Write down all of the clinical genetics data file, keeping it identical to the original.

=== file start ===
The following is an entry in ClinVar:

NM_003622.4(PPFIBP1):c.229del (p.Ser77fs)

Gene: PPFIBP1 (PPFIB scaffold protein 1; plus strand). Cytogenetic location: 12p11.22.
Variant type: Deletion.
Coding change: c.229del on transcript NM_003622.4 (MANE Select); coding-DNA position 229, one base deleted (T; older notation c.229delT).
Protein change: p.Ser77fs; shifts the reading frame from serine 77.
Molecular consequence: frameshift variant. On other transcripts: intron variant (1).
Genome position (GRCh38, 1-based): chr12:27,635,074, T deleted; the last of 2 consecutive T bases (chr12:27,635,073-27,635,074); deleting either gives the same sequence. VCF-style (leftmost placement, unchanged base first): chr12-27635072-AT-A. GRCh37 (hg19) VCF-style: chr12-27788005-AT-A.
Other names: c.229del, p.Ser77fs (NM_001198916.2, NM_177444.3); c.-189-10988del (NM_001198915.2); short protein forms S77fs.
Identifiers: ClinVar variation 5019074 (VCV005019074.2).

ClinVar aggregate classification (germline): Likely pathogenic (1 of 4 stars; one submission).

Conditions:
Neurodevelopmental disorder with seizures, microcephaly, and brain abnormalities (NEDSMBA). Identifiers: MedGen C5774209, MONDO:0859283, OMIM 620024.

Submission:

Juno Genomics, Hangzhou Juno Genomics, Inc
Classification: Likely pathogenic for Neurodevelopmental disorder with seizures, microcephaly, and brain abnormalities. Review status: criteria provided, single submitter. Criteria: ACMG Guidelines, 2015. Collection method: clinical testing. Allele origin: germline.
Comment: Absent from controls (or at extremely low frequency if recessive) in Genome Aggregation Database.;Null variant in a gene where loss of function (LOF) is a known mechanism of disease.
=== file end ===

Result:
The following is an entry in ClinVar:

NM_003622.4(PPFIBP1):c.229del (p.Ser77fs)

Gene: PPFIBP1 (PPFIB scaffold protein 1; plus strand). Cytogenetic location: 12p11.22.
Variant type: Deletion.
Coding change: c.229del on transcript NM_003622.4 (MANE Select); coding-DNA position 229, one base deleted (T; older notation c.229delT).
Protein change: p.Ser77fs; shifts the reading frame from serine 77.
Molecular consequence: frameshift variant. On other transcripts: intron variant (1).
Genome position (GRCh38, 1-based): chr12:27,635,074, T deleted; the last of 2 consecutive T bases (chr12:27,635,073-27,635,074); deleting either gives the same sequence. VCF-style (leftmost placement, unchanged base first): chr12-27635072-AT-A. GRCh37 (hg19) VCF-style: chr12-27788005-AT-A.
Other names: c.229del, p.Ser77fs (NM_001198916.2, NM_177444.3); c.-189-10988del (NM_001198915.2); short protein forms S77fs.
Identifiers: ClinVar variation 5019074 (VCV005019074.2).

ClinVar aggregate classification (germline): Likely pathogenic (1 of 4 stars; one submission).

Conditions:
Neurodevelopmental disorder with seizures, microcephaly, and brain abnormalities (NEDSMBA). Identifiers: MedGen C5774209, MONDO:0859283, OMIM 620024.

Submission:

Juno Genomics, Hangzhou Juno Genomics, Inc
Classification: Likely pathogenic for Neurodevelopmental disorder with seizures, microcephaly, and brain abnormalities. Review status: criteria provided, single submitter. Criteria: ACMG Guidelines, 2015. Collection method: clinical testing. Allele origin: germline.
Comment: Absent from controls (or at extremely low frequency if recessive) in Genome Aggregation Database.;Null variant in a gene where loss of function (LOF) is a known mechanism of disease.